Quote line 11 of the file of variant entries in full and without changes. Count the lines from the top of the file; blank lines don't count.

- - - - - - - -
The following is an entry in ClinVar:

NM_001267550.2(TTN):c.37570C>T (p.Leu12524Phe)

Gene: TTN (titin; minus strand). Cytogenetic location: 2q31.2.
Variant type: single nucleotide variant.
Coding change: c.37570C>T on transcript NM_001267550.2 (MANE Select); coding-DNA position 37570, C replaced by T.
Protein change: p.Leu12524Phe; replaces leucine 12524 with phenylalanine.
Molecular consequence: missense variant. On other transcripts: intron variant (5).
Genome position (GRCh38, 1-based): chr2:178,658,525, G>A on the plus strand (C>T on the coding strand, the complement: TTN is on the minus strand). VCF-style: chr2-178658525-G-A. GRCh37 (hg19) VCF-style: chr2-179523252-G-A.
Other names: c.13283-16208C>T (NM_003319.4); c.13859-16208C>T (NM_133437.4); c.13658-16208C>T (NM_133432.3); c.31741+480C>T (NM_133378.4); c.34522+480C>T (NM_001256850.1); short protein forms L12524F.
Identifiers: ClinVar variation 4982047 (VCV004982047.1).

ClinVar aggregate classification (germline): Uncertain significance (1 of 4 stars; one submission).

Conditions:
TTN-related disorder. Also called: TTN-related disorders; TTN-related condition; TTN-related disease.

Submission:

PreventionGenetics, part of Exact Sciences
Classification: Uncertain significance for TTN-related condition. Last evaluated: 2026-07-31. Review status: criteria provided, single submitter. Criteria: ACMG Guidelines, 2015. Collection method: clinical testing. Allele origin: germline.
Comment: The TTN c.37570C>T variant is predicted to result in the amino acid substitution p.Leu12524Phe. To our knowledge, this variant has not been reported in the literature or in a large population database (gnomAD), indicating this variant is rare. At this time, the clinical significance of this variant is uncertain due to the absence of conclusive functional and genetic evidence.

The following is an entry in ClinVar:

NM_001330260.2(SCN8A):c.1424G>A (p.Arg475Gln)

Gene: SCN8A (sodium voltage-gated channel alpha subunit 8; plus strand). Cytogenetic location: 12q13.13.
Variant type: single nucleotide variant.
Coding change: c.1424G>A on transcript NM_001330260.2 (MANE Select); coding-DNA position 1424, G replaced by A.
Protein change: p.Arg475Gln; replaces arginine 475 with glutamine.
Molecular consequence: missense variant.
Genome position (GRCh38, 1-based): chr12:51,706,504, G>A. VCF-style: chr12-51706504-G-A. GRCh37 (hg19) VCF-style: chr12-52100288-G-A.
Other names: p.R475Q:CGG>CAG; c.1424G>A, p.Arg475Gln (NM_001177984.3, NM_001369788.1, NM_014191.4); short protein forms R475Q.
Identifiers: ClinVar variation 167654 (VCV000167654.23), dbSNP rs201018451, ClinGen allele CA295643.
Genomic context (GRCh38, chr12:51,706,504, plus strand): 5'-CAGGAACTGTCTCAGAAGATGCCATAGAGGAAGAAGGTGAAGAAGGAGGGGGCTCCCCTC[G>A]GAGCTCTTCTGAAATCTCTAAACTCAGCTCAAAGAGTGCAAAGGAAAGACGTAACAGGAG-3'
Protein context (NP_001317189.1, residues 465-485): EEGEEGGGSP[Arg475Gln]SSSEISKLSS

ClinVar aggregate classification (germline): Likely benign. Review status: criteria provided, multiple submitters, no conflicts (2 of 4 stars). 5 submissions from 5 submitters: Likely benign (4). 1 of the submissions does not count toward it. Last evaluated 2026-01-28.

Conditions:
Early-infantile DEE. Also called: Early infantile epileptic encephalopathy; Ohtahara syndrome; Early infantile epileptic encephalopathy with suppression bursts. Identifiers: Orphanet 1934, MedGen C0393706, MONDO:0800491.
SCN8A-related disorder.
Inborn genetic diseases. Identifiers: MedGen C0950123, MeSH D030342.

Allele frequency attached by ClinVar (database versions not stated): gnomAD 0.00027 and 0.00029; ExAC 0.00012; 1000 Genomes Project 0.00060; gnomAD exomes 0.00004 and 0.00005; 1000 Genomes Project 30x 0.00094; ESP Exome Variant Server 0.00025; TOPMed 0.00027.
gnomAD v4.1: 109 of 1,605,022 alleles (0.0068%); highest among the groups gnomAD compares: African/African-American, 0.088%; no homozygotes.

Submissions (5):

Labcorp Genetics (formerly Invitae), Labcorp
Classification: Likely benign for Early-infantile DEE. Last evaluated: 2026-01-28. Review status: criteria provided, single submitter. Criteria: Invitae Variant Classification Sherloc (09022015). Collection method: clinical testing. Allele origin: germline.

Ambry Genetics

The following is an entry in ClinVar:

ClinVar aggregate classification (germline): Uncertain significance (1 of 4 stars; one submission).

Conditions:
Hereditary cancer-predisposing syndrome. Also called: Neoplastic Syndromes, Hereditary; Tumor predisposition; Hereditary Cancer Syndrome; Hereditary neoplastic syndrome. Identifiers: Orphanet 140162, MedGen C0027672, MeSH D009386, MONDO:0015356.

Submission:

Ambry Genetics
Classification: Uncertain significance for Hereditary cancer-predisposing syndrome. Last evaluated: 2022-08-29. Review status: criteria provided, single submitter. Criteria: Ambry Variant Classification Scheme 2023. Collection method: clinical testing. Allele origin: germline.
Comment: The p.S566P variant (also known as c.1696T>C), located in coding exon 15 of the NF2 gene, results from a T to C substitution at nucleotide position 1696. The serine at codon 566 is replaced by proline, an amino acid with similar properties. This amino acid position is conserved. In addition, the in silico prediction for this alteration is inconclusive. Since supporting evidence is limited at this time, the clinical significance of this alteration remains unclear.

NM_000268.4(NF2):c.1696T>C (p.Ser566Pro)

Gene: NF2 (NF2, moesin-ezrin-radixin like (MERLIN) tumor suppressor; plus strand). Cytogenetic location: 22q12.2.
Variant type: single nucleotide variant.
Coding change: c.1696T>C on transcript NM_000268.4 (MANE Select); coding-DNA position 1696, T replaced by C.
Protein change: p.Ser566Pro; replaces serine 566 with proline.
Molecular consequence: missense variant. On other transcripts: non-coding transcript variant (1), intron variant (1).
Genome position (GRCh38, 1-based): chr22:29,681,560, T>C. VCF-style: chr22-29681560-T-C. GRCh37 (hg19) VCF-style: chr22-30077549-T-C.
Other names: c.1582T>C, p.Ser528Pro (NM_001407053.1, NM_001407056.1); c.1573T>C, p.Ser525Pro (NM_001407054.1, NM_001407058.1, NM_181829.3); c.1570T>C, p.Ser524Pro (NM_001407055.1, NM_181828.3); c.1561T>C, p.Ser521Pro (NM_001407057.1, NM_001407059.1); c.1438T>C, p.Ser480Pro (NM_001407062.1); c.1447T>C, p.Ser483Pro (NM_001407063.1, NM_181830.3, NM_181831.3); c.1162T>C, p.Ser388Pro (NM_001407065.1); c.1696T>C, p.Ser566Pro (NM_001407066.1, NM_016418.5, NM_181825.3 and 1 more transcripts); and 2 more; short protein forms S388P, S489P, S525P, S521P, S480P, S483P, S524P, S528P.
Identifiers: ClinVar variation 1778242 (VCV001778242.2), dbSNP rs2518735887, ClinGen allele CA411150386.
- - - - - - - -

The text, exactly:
ClinVar aggregate classification (germline): Uncertain significance (1 of 4 stars; one submission).